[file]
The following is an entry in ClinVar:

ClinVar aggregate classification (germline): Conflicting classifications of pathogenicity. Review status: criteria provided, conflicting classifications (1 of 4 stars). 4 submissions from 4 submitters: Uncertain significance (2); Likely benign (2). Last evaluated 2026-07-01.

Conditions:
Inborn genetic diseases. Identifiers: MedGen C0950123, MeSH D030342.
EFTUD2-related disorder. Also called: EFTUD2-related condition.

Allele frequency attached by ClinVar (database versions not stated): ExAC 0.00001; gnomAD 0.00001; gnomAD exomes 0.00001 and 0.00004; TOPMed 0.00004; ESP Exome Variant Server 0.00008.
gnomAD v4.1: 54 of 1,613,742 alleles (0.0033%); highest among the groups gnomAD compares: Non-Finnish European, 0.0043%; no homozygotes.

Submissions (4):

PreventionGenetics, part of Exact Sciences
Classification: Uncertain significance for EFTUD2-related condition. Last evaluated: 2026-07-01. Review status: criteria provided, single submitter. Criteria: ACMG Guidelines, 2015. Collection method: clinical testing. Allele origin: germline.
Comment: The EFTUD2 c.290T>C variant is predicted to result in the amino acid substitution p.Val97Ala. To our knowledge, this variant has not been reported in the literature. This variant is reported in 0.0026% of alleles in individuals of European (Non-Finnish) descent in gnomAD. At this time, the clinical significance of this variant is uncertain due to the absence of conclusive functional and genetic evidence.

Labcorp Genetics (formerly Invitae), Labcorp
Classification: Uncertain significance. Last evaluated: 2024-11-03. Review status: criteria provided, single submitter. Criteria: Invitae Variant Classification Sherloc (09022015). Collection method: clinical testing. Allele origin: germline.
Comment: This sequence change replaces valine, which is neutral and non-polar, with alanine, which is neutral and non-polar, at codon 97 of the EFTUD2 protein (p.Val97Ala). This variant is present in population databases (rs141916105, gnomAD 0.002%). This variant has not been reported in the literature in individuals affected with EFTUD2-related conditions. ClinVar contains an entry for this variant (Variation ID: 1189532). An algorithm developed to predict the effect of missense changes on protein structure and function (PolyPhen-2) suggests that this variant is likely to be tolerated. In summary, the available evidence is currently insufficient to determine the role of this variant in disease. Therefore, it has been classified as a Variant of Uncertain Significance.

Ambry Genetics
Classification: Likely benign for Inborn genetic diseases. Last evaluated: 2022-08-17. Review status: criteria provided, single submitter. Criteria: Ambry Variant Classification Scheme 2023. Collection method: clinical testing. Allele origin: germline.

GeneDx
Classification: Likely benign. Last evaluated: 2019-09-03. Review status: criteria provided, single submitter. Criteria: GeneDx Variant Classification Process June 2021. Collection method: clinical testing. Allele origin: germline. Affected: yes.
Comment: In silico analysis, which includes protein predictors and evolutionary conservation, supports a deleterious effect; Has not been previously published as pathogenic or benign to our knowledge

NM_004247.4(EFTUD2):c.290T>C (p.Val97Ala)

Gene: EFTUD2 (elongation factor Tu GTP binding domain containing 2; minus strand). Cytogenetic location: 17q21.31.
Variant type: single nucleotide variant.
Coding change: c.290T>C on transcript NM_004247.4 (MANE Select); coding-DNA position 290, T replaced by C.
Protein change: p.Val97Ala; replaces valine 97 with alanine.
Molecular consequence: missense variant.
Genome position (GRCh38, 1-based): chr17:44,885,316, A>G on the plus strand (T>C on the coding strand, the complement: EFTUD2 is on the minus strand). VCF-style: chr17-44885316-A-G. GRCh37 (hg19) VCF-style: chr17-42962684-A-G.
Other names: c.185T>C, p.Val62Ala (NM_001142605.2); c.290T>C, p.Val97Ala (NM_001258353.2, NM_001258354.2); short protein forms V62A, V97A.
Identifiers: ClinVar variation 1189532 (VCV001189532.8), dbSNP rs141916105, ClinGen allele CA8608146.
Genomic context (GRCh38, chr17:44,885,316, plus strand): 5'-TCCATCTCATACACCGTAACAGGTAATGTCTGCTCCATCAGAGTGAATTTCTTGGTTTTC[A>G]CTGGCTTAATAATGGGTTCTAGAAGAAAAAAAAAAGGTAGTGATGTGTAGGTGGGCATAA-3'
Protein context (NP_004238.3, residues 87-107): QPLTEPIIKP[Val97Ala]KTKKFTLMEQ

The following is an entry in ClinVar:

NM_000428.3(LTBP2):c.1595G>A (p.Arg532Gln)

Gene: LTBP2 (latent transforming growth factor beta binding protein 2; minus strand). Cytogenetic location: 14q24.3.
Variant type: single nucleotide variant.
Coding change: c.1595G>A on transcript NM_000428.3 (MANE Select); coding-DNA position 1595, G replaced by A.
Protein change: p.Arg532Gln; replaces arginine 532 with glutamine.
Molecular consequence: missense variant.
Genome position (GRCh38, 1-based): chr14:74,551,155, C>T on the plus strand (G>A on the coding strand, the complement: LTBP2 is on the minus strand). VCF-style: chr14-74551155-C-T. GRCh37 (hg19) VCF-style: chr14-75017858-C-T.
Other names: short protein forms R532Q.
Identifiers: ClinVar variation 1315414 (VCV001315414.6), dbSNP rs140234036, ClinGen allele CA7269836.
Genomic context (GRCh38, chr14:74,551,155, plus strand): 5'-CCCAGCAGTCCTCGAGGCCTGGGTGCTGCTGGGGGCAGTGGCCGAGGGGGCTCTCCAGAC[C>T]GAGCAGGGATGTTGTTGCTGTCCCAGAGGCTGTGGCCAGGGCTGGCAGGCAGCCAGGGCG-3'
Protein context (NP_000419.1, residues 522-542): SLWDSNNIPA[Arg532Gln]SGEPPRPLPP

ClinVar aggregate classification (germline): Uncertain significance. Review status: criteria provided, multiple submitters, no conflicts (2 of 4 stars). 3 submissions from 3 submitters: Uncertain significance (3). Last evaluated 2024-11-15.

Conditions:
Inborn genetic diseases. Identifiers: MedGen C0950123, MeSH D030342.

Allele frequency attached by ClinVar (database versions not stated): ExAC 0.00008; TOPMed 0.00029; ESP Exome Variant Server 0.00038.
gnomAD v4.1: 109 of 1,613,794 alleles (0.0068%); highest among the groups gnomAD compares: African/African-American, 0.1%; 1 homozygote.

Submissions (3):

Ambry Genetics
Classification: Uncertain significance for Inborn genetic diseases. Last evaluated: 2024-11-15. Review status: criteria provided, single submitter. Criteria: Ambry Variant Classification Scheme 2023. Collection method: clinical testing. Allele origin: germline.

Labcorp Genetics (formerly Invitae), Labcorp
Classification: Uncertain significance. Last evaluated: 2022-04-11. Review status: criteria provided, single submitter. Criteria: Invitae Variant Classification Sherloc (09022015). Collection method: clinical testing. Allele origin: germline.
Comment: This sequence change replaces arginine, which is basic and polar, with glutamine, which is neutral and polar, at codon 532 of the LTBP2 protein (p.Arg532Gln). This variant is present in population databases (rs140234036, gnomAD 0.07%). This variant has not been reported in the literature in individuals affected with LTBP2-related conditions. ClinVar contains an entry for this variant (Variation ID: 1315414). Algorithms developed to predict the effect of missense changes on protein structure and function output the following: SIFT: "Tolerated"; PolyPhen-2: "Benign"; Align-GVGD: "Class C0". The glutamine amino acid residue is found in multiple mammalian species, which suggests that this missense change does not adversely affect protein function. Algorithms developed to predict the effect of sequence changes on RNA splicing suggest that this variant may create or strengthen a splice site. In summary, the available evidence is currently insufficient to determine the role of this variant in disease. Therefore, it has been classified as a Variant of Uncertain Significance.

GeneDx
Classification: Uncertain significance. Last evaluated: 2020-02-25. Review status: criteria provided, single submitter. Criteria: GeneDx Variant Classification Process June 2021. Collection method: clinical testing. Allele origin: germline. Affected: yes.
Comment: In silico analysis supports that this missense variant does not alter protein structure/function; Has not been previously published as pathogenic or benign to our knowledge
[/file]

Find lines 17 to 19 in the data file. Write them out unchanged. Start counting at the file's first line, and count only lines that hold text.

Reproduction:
GeneDx
Classification: Likely benign. Last evaluated: 2019-09-03. Review status: criteria provided, single submitter. Criteria: GeneDx Variant Classification Process June 2021. Collection method: clinical testing. Allele origin: germline. Affected: yes.
Comment: In silico analysis, which includes protein predictors and evolutionary conservation, supports a deleterious effect; Has not been previously published as pathogenic or benign to our knowledge